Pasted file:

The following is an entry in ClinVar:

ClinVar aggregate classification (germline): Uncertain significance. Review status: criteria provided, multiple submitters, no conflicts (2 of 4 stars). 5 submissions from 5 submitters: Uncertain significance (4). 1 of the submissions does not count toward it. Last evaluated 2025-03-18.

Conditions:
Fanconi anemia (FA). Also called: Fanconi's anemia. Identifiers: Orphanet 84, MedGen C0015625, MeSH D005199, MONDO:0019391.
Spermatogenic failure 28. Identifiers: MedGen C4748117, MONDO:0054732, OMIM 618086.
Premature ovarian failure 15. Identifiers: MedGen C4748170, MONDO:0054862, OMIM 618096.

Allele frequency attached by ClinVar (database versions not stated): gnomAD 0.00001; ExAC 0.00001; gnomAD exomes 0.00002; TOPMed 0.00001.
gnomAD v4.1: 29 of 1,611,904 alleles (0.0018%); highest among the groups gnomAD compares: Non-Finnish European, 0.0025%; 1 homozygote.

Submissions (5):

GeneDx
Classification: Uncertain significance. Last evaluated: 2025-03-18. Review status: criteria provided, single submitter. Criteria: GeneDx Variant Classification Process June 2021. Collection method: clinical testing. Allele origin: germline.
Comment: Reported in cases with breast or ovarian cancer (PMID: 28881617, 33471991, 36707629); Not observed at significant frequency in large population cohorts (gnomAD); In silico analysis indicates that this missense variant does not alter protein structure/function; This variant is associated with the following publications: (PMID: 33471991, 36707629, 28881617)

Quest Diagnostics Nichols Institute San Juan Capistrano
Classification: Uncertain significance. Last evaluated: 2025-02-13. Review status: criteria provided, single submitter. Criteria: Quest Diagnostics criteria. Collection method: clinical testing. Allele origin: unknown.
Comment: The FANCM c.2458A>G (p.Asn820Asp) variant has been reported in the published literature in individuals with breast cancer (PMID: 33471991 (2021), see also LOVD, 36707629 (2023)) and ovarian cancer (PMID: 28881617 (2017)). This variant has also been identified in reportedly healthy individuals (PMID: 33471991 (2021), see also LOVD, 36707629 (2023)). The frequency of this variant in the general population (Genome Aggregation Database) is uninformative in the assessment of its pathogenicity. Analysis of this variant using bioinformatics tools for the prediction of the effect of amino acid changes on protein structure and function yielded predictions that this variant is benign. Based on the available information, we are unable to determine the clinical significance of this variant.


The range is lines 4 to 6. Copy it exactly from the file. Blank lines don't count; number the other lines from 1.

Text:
Fanconi anemia (FA). Also called: Fanconi's anemia. Identifiers: Orphanet 84, MedGen C0015625, MeSH D005199, MONDO:0019391.
Spermatogenic failure 28. Identifiers: MedGen C4748117, MONDO:0054732, OMIM 618086.
Premature ovarian failure 15. Identifiers: MedGen C4748170, MONDO:0054862, OMIM 618096.